On Tuesday, March 9, school administrators were brought before the Iowa House Government Oversight Committee to answer questions about a district-wide “Black Lives Matter” program that included far more than a study of Black history, culture, and contemporary challenges.
As The FAMiLY Leader reported, the Ames Community School District’s Feb. 1-5 “Black Lives Matter at School Week of Action” affirmed the “13 guiding principles” of the Black Lives Matter, or BLM, movement, three of which urge students to commit to being “queer affirming,” “trans affirming,” and “committed to disrupting the Western prescribed nuclear family structure.”
TFL also revealed how multiple school districts around the state are publicizing their use of BLM resources, which include advocating for a variety of causes, such as the decriminalization of marijuana, advancing Marxism, bailing violent protesters out of jail, and denouncing politicians by name.
Many parents and educators, especially those in Ames, had contacted their legislators, prompting Tuesday’s hearing.
While the goal of the BLM program is purportedly to combat racism, multiple legislators at the hearing raised questions about the other objectives found within BLM materials.
“There are many reasons to be uncomfortable with the phrase, ‘Black Lives Matter’ and the organization associated with it that have nothing to do with racism,” said Rep. Steve Holt, R-Denison. “Perhaps individuals are uncomfortable with the phrase because one of this organization’s objectives is to destroy or challenge ‘the Western prescribed nuclear family’ in America. … You ignore these facts just as you seem to ignore the concern of many parents who came forward and told you they were uncomfortable with what they regarded as the indoctrination of their children.”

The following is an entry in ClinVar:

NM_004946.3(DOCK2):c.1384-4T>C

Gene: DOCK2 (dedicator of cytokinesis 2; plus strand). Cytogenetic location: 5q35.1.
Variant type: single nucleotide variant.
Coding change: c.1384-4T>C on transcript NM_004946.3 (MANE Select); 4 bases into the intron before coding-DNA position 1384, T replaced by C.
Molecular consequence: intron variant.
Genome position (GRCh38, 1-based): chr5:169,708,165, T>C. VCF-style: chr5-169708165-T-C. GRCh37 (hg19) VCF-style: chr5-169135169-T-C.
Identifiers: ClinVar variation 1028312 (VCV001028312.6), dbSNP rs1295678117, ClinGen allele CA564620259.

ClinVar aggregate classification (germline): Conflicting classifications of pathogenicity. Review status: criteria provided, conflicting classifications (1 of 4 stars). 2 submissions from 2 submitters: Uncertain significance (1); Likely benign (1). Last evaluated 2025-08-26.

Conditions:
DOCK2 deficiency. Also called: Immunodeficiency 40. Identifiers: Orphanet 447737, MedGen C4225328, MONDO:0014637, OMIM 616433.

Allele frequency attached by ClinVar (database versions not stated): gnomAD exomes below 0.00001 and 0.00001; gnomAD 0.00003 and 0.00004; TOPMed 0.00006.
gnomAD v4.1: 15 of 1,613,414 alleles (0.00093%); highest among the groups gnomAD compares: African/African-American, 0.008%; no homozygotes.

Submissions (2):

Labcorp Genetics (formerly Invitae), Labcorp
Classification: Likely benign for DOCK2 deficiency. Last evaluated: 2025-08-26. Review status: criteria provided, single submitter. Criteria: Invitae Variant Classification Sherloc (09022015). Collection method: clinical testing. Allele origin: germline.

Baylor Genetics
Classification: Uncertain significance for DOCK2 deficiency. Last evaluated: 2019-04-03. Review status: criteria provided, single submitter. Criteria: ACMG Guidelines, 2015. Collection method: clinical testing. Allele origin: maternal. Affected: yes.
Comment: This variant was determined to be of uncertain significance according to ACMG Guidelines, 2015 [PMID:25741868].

School officials objected in the hearing to the materials being labeled as “indoctrination,” but multiple legislators disagreed.
“When you only present one side, you are creating an atmosphere of incredible bias,” said Rep. Bobby Kaufmann, R-Wilton. “It is in my definition the absolute definition of ‘indoctrination.’ We have seen this with K-12 schools; we’ve seen this with [Iowa’s public universities]; if it requires the Legislature making you provide both sides, I’m all for it.”
Rep. Holly Brink, R-Oskaloosa, read from a list of sexually explicit vocabulary words allegedly taught to 4th graders in Ames and reported a teacher who told Brink she was so uncomfortable with a video provided, that she refused to push the “play” button.
“Did you know that in your curriculum, there was a video of two males making out, smoking pot?” Brink asked. “We spent a lot of money to say, ‘Say no to drugs,’ for that to be in 6th grade curriculum.”
The following, four-minute video provides some brief highlights from the over two-hour hearing:
Video of the full hearing was filmed and posted on The Iowa Standard Facebook page.
“As important as it is for our nation to confront racism and correct injustices, ‘disrupting the nuclear family’ is not how you do it,” says Bob Vander Plaats, president and CEO of The FAMiLY Leader. “Children are blessed who grow up with both a mother and a father in God’s design for family. That shouldn’t be ‘disrupted,’ but encouraged.
“The additional elements shoehorned into this curriculum, and particularly the 13 Guiding Principles, reveal an agenda that extends way beyond justice and racial reconciliation,” Vander Plaats concludes. “This is just one of many examples of why parents need to be aware and involved and need to have the opportunity to make educational choices that are in the best interests of their children.”